It’s almost 2012 and I’m sitting here listening to a kick ass Beastie Boys album, how is this possible? Well it seems that the Beasties can’t, won’t, and don’t stop. Longevity in music is rare and among those still standing those who are able to stand tall are even rarer. The Beastie Boys are standing tall.
Mike D, MCA, and Ad-Rock are still coming up with impressive songs that are both literate and funny. The singles are just as strong as they were back in the ’80s. The album opener, “Make Some Noise” is a party-anthem that manages to seamlessly name-check Ted Danson and Willy Wonka’s Fizzy Lifting drink. While I don’t think doing that is impossible, the Beasties real talent lies in the effortlessness of it all.
Some commotion was stirred online when the band released a star-studded, 30+ minute video for “Make Some Noise.” If you haven’t seen it I urge you to go watch it on Youtube. The music video, which helped launched the Beasties career, may be dead but they band managed to revive it by bringing their A-list talent and some A-list friends.
The album features a few obligatory rap-cameos from Nas (who appears on the albums other single “Too Many Rappers”) and newbie it-girl Santigold on the dub-tastic “Don’t Play No Games That I Can’t Win.” The former being a call to arms against the seemingly endless tide of pedestrian rappers clogging up the airwaves. The song, done by anyone else, would seem like another bragging session but the Beasties Boys can actually back up the fact that they’re the best because they are. And the sentiment that the majority of the rap game is full of posers may not be exactly new, but it’s extra damming coming from the Godfathers of rap. To all young rappers: you’ve been put on notice.
“Don’t Play No Games That I Can’t Win” meanwhile sounds like something from a later-period Gorillaz album. Thick with horns and a thumping reggae-like beat it follows a recent trend in rap music where a guest-star takes center stage. The song is good, but I mention it because it’s a very modern track, suggesting that the Beasties haven’t been just sitting on their laurels but have actually been paying attention to modern music. I also think it’s interesting that they’d give so much space on their album to someone not in the band.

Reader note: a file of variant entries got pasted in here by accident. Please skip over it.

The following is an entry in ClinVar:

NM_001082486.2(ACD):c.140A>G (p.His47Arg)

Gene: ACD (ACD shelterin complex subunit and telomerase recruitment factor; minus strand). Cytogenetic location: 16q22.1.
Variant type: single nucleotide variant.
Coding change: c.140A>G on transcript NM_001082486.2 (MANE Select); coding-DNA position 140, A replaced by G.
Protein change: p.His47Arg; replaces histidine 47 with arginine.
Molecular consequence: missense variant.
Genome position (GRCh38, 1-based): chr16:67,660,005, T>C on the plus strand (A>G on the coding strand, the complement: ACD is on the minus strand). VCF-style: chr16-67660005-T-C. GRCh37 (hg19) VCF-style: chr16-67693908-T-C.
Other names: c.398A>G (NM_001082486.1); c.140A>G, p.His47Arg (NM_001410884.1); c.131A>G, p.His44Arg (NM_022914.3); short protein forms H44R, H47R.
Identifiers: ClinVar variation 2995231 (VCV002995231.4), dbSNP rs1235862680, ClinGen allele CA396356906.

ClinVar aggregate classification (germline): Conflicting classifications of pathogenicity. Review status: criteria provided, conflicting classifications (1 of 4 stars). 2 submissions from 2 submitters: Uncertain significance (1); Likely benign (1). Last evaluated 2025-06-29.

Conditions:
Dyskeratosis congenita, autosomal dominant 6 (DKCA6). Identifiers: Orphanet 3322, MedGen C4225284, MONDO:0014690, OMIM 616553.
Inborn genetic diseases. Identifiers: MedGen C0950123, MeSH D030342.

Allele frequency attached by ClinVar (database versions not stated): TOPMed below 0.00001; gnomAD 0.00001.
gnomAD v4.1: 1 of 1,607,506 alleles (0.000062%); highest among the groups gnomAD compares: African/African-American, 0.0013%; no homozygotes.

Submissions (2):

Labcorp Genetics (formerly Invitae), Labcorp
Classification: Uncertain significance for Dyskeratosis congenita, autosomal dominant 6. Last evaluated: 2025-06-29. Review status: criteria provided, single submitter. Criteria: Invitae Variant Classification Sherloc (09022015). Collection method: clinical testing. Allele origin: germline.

In general, I’d say that HOT SAUCE COMMITTEE PART TWO is fantastically textured, and it’s songs like “Don’t Play No Games That I Can’t Win” that help give the album that varied feel. The instrumental track, “Multilateral Nuclear Disarmament” is another stand out that adds a nice bit of “otherness” to the album that elevates HOT SAUCE COMMITTEE to a higher plane of awesome.
My favorite track, “Lee Majors Comes Again” appears toward the end of the album and kills me every time I hear it. It’s vintage Beastie Boys with a killer guitar riff played over a nice synth bed topped with a frothy vocal hook. For me, the song really showcases what’s so great about the Beastie Boys in that, it’s the perfect blend of genres rock and rap.
HOT SAUCE COMMITTEE PART TWO came about back in April and I’m still listening to it. In 2011 that’s a pretty powerful statement. Aging like a fine wine is a bit of a cliche, but that’s just what the Beastie Boys are doing. The fact that I want “Make Some Noise” my ringtone is pretty telling. My personal theory on why the band is still good has to do with their sense of humor. The Beasties have cultivated a foot-loose-and-fancy-free “party” attitude, but more than that they’ve never taken themselves too seriously. I think a strong work ethic and immense pool of talent certainly helps, but I also think simply having fun is important. HOT SAUCE COMMITTEE PART TWO is “fun” to listen to. As I think back on all the songs I’ve listened to this year, I can’t think of very many that were fun. With war, recession, and unemployment dominating the headlines this year it’s nice that the Beastie Boys have provided us with an escape.
HOT SAUCE COMMITTEE PART TWO gets a (belated) “A-“